xlrivo the enemy away, to make good
tho passage of other troops. This
they did very handsomely, but en?
countering a very severe tire, a por?
tion of ouo regiment sought a safer
place. As they were streaming to
tho rear, they met the Alabama boys,
and wero greeted with shouts of
laughter. A general officer, in no
laughing mood nt their behavior,
took steps to stop the disorder, and
with his owu hands seized one of the
General-"What are von running
Junior-"Oh, General, the Yan?
kee's wore shooting at us."
General-"Why didn't you shoot
back .again? Aint you ashamed of
yourself. You are crying like a
Juuior, (blubbering,)-"I wish I
?cf? a baby. Oh, I wish 1 was a gal
To which tho Augusta Constitution?
alist adds tho following:
We know of a better, but not so
hard. In June, 1803, A. P. Hill's
Corps remained at Fredericksburg
some time after the departure of
Ewell and Longstreet for Pennsylva?
nia. One day, a number of fresh
North Carolina troops hud occasion
to pass the Third Georgia Regiment.
As usual, the "Tar Heels" were made
tho target for any number of smart
jokes. "How's rosin?" sung out ii
Georgia Cracker. "All out," replied
tho Tar Hepl. "How's that?" "Why,
you seo, Jeff, Davis luis bought it all
to make youens stick the next time
you have to fight."
AGBICUXTUHE.-The report of the
Commissioner of Agriculture for
March contains tho gratifying state?
ment that increased attention has
been paid duriug tho yeal1 to stock
breeding throughout the country,
particularly in tho South. ' The re?
"Tho fact is daily becoming more
apparent that stock growing is a more
profitable branch of agriculture than
graiu production, especially iu locali?
ties distant from market.
Mr. Robert Ronner, tho proprietor
of thc New York Ledger, will coon
erect a handsome live-story marble
frout fire-proof building, at tho
North-east corner of Spruce and Wil?
liam streets. Immense vaults will be
built, extending beneath tho side?
walks. The second story will bo used
by Mr. Ronner. Ou the upper iloor,
there is to be a handsome composing
and stereotyping room. Thc build?
ing will be fire proof throughout. It
is the design of- Mr. Ronner to mako
tho building an ornament to the East
side of tho city. It v. ill cost nearly
Tho Rochester (New York) Demo?
crat says the name by which tho now
I Russian Territory is to bo known is
exciting discussion, and an anony?
mous paragraphist remarks: "Es?
quimaux (or better, Eskimo, accord?
ing to Latham,) would do very well;
Sitka is very good; Norland might
do, as we aro not likely to got any?
thing beyond it. If it is proposed
to givo nny of our generals a cold
immortality by it, call it Isicklcs,
after Gen. Sickles."
At the Paris Exposition, it is said
.that a novelty will be on exhibition,
in the shape of an artificial horse.
The ingeniously constructed auiinnl,
when ready for the road, will travel
twenty-five miles without stopping,
and afterwards may be wound up fn a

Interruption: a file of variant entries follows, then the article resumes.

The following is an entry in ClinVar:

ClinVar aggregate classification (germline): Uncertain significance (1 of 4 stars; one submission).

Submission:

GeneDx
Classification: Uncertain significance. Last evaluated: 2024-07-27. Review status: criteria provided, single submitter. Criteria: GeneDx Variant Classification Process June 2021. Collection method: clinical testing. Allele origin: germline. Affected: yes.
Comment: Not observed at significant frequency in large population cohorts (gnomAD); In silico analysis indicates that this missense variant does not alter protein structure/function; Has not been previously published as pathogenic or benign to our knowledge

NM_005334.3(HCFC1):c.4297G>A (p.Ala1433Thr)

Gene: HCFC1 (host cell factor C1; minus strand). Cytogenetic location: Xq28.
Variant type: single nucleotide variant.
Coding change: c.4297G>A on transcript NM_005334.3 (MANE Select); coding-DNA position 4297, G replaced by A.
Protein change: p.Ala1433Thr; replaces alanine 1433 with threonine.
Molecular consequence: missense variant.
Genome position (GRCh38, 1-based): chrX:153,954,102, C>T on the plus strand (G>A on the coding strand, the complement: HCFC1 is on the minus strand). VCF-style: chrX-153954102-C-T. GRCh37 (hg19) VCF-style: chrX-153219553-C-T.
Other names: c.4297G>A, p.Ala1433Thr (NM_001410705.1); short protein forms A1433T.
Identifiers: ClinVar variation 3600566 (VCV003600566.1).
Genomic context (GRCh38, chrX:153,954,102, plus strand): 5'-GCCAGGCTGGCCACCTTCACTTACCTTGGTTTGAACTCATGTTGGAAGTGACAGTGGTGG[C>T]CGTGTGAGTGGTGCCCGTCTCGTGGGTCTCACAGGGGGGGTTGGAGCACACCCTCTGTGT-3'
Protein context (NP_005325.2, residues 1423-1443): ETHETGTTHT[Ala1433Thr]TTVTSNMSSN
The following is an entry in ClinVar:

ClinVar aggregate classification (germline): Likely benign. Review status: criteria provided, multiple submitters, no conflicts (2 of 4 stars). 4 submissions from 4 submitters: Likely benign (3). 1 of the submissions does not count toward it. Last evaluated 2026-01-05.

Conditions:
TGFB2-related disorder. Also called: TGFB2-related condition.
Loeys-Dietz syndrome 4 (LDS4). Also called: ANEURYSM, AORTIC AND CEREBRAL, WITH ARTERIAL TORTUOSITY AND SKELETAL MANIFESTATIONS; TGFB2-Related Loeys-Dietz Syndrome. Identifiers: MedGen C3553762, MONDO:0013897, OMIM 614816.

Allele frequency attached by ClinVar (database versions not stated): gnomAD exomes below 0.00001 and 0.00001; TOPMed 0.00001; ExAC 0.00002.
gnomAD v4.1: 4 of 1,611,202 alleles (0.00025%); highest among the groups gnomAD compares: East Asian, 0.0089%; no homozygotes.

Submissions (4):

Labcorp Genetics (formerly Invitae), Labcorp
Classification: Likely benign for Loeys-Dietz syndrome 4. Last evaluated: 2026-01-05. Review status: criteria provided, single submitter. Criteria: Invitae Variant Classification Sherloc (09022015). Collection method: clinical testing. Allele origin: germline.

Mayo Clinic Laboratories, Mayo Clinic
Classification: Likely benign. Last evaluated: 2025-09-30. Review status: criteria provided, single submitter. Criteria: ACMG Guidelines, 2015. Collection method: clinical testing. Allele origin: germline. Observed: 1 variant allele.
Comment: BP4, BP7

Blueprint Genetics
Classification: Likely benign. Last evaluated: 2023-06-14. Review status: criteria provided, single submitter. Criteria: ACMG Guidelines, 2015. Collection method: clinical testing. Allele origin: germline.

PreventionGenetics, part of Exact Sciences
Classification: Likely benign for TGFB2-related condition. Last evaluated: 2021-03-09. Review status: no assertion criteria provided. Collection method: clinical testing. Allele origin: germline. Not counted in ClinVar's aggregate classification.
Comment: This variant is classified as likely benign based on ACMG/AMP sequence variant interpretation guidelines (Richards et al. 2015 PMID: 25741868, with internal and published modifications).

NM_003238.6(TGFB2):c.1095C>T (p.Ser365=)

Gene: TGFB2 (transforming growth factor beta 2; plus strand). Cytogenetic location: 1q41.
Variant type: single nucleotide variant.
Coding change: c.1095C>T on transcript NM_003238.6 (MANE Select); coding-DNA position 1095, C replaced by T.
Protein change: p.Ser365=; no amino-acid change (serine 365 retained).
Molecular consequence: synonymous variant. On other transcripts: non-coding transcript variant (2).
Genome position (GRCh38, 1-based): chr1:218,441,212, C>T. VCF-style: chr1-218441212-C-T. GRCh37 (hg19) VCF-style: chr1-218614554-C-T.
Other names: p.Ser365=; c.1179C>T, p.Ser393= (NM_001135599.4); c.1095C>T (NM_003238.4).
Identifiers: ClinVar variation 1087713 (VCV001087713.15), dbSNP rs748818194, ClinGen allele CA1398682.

few moments so as to go as much
farther, and so on indefinitely. A
horso like this must be n valuable
acquisition, provided it eau bo bought
cheaply as tho'noble nuimal of which
it is a cop}'.
THE NAsnvix.Lfe DISTRICT.-Chap?
lain Judge Lawrence, of the. Freed?
men's, Bureau, and a rather reoent
transplant from . an jnhospitablo
clime, is a contestant for the Con?
gressional eaudidaoy iu the Nashville
District. Judge Lawrence ?R evident?
ly a modest man, and entirely igno:
rant of tho peculiar character of his
claims upon tho confidence and sup?
port of tho.people whom he proposes
to represent. '* ,
Miss Ayouia Brooke, ?ee Jones, the
American actress, now in Scotland, is
always attended by a very large New?
foundland dog, endowed with won?
derful intelligence. He is admitted
into the saloons .which his mistress
graces; in railwoy carriages and steam?
boats, he holds his place by her side,
in defiance of rules; ho sleeps be-,
neath her bed, sits in a private box
with her at the theatre, and watches
over her at rehearsals.
TnruLow WEED'S ORJECT.-It is
stated that the object of Thin low
Weed, in taking hold of the Commer?
cial Advertiser, is to lead off iu thu for?
mation, if possible, of a great con
servatrvo party, steering clear ol
radical republicanism ou the ont
baud, and copperhead democracy or
the other, with a view of bringing
out Gem Grant and Admiral Farra
gut for President and vice-President,
A scheme is on foot in Richmond
to erect a cottou factory capable o
giving employment to 800 operatives
It is proposed to enlist the whol?
comnyuuity iu this euterprisC, lik<
they do' in Lynn, when they buik
and fit out a whaler, and every citi
zeu takes somo stock. Tho share:
are to be $25 each, which will plac?
the stock within tho reach of tin
Wendell Phillips is getting idiot!
iu his old age. In a recent addres
at St. Louis, when speaking of th'
press of New York, he said he bolieve<
"that the New York Herald and th
Now York Tribune were moro reall;
the Government than that machin
nt Washington, which, like tb
weather-cock, only shows publi
opinion, while those organs make it.
Thc Peuusylvania Legislatur
closed its session by makiug prc
seutations to tho retiring officers, o
which a Philadelphia paper sav
that gold watches, omumeuted gavel.*
Chinu-waro, silver-ware, gold-heado<
canes, clocks, tea-sets, pitchers, gob
lets, castors and household article
were distributed with tho rocklea
profusion Which distinguishes a gii
OvEU-nuixn.-A Baltimore date c